In 2012, on the plains of Northern Arizona, two families joined forces and began the trials and tribulations of building a small family farm with nothing in the bank but love.
|Chard in cinder blocks in greenhouse|
A side note here on broccolini: Some think the long, thin vegetable with a smaller head is baby broccoli, but it is not. Broccolini is actually a hybrid of broccoli and kai-lan. When I say we have broccolini, I'm fudging a bit. We didn't plant the hybrid. Due to several factors of our lingering
Then my farmer son planted spinach, chard, more kale, more collards, arugula and broccoli sprouts, cabbage and brussel sprouts in cinder blocks along the sides of the greenhouse. These are all cold weather plants. (Dill, not cold weather, took up a large portion of the center. We need to start stockpiling dried dill for pickling in the summer. The dill took a freeze hit early on and we need to replant.)
Next morning ALL of those gorgeous baby plants were frozen solid.
You could break off shoots and leaves with a crunch. We can spread the blame around as each one of us thought the other one had it under control. Skip over that part.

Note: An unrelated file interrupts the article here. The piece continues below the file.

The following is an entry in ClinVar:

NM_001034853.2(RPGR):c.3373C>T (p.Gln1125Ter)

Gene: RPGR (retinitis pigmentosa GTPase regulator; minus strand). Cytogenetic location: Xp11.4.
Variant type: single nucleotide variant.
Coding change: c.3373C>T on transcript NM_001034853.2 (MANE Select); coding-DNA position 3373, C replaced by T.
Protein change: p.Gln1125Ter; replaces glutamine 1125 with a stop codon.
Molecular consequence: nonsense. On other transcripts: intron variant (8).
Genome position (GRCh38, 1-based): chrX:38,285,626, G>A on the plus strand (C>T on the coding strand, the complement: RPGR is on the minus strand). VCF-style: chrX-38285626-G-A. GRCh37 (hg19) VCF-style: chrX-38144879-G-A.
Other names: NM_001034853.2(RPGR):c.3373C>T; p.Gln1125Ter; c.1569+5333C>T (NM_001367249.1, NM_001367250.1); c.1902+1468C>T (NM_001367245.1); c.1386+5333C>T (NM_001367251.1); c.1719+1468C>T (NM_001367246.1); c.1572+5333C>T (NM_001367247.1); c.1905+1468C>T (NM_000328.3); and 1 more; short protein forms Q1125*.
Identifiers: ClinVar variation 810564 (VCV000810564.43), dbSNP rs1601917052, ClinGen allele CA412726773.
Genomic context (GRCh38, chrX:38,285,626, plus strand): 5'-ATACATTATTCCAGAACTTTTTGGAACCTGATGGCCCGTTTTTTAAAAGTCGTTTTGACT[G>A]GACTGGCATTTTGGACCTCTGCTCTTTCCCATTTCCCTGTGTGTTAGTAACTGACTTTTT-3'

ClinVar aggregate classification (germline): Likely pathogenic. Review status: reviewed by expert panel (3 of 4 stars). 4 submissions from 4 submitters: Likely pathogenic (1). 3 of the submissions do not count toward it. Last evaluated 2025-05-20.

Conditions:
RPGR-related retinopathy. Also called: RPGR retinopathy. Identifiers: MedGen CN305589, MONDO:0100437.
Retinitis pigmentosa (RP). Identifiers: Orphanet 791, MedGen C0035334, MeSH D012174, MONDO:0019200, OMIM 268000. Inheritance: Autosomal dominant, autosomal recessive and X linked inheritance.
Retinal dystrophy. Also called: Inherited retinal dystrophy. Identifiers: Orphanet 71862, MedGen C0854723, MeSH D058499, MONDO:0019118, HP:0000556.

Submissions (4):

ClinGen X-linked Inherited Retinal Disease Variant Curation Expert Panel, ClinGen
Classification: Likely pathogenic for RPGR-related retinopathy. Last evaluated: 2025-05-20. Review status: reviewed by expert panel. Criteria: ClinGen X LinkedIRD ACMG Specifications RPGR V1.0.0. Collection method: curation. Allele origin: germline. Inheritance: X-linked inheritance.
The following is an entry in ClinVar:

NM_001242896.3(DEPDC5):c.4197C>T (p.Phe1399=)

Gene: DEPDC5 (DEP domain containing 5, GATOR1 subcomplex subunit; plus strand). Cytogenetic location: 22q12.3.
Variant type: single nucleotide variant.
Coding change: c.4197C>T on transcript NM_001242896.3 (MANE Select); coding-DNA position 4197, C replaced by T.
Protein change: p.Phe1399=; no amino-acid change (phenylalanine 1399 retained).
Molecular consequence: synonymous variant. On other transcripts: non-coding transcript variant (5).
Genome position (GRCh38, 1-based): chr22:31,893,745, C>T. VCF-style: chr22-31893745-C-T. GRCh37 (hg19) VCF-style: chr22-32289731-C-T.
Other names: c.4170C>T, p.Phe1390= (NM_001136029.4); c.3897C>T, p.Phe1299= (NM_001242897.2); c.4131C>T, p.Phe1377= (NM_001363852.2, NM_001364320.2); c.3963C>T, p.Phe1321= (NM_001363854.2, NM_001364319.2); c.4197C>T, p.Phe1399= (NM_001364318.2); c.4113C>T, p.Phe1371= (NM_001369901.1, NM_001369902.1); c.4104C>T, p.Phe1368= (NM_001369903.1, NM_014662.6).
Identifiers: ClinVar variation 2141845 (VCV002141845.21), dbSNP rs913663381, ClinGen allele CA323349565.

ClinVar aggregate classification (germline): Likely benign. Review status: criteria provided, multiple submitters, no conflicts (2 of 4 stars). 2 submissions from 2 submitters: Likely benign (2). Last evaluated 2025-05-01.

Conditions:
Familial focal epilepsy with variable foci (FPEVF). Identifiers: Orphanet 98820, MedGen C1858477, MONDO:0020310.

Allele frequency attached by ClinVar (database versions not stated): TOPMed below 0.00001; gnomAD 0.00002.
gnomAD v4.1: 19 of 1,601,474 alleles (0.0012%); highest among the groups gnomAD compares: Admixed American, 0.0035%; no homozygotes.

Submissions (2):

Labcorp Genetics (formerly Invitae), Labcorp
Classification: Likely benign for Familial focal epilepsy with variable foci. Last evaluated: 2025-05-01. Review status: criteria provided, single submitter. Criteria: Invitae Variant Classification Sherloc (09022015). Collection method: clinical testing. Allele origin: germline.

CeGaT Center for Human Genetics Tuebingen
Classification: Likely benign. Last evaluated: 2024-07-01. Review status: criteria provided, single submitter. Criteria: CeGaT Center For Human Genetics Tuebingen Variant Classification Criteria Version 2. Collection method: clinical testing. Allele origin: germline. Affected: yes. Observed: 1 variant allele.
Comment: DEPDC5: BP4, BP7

I hit the Internet to research if there was anything we could do. Nada. But I did find hope in one site which said arugula, chard and spinach can freeze, thaw, freeze, thaw, etc. and continue to grow as long as the ground doesn't freeze - in theory. We held a pinpoint of hope and moved on. We'd just have to replant.
The next afternoon, I decided to see if any of the greens were salvageable for a salad that night. What I found left me speechless. The babies looked as if nothing had happened to them. They were beautifully green and perfect to the touch. We'll be watching to see how they grow. They could still die or be sickly, but we may have lucked out.
|Green bean survived for a while in the house|
I thought about doing a wrap up for 2013, our second year on Tortuga Flats Farm. The struggle to get our greens going for the winter is noteworthy, so I'll do a recap and look back next week.